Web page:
Suhakam commissioner Tan Sri Anuar Zainal Abidin has said that the inquiry will be a closed one to accommodate witnesses who wish to remain anonymous and matters pertaining to national security would be kept confidential although the results of the inquiry would be made public.
That there are witnesses who might wish to remain anonymous and that there are matters pertaining national security are not excuses or reasons enough for Suhakam to conduct a closed inquiry - as there are many aspects of the inquiry which are not affected by these two considerations, such as how the ISA arrests were conducted, the detention during the first 60-day under police custody and the current condition in Kamunting detention centre.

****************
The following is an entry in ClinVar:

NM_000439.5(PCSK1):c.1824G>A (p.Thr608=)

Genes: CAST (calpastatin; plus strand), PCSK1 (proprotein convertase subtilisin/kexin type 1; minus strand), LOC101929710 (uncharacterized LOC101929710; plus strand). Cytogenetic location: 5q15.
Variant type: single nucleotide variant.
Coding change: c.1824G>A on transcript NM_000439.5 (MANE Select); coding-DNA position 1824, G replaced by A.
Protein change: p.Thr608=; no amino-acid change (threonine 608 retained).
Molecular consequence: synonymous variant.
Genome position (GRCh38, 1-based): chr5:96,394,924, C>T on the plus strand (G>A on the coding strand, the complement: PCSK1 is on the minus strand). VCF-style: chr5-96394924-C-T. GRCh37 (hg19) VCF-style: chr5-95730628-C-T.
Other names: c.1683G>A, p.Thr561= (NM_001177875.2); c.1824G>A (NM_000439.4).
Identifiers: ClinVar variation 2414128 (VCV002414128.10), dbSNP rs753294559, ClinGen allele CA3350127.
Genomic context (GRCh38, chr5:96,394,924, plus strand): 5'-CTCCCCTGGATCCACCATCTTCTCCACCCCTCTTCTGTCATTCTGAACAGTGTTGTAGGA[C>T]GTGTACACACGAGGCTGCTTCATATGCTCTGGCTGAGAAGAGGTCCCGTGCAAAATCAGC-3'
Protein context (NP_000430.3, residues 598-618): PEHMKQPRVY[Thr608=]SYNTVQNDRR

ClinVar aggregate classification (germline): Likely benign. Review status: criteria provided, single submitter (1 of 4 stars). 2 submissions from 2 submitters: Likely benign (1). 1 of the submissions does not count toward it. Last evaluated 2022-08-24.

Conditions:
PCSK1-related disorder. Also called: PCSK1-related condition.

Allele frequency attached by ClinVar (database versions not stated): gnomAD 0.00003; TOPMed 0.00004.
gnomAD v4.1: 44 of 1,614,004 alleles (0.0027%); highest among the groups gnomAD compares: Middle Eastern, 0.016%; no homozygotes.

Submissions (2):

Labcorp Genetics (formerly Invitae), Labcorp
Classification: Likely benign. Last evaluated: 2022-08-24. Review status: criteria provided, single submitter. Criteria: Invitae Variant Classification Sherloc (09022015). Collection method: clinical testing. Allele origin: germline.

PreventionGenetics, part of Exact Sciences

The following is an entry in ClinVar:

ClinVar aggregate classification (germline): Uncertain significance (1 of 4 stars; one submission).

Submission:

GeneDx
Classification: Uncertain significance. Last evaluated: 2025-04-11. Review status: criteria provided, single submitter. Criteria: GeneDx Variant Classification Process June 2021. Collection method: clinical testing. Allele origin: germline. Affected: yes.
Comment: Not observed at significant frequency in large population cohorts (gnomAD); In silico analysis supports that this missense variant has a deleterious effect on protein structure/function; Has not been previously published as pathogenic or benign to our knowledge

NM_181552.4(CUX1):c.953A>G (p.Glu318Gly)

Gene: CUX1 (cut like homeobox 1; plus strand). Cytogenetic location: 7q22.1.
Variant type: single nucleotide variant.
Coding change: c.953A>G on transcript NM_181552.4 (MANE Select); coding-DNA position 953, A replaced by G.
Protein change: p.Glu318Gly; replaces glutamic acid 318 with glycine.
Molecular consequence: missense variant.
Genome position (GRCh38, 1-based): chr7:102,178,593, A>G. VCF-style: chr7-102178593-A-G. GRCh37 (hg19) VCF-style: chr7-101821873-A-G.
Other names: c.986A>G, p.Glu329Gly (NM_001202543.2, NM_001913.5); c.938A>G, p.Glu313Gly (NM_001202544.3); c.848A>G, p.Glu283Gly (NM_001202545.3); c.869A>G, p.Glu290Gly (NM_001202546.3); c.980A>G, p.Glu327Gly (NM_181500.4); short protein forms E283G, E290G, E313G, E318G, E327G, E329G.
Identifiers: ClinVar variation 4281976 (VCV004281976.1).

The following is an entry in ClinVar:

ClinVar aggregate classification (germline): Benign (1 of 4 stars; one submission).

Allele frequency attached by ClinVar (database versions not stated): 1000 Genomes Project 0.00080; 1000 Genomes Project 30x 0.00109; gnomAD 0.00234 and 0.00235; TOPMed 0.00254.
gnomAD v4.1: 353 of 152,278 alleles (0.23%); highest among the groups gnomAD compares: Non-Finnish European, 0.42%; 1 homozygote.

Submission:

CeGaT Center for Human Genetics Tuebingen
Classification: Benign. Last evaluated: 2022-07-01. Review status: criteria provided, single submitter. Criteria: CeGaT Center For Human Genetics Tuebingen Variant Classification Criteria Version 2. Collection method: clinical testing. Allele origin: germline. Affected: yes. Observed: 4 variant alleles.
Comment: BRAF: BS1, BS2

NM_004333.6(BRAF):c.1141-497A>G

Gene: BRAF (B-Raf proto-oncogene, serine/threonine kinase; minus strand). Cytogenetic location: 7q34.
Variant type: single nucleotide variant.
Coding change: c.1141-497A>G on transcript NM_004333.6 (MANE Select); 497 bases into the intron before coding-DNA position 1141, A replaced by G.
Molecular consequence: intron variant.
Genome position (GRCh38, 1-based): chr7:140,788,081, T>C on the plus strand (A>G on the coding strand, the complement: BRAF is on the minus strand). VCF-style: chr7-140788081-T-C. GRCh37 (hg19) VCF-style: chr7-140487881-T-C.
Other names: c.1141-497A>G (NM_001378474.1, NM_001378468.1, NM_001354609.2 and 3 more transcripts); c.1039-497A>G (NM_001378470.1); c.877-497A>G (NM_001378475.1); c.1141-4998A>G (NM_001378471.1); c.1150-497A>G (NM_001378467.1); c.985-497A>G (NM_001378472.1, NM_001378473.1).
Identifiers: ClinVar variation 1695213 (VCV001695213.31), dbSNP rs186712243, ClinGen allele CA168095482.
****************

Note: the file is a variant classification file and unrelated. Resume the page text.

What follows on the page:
The statement by the Suhakam commissioner Mehrun Siraj last month that Malaysia has reached a stage where the people need “hard cold facts” and that “the authorities cannot simply arrest people saying that they are a ‘threat to national security’ and expect people to accept that” deserves fully endorsement, particularly by the Suhakam - and this must be reflected not only by Suhakam inquiries but also by the nature of the inquiries.
This is the strongest reason why the Suhakam inquiry into the ISA detentions should be a public one, except where witnesses wish to remain anonymous or where the government can convince it that national security is involved.
Although Section 14 (1) (e) of the Human Rights Commission of Malaysia Act 1999 gives powers to Suhakam to “admit or exclude the public from such inquiry or any part thereof”, these powers should be exercised sparingly or not at all.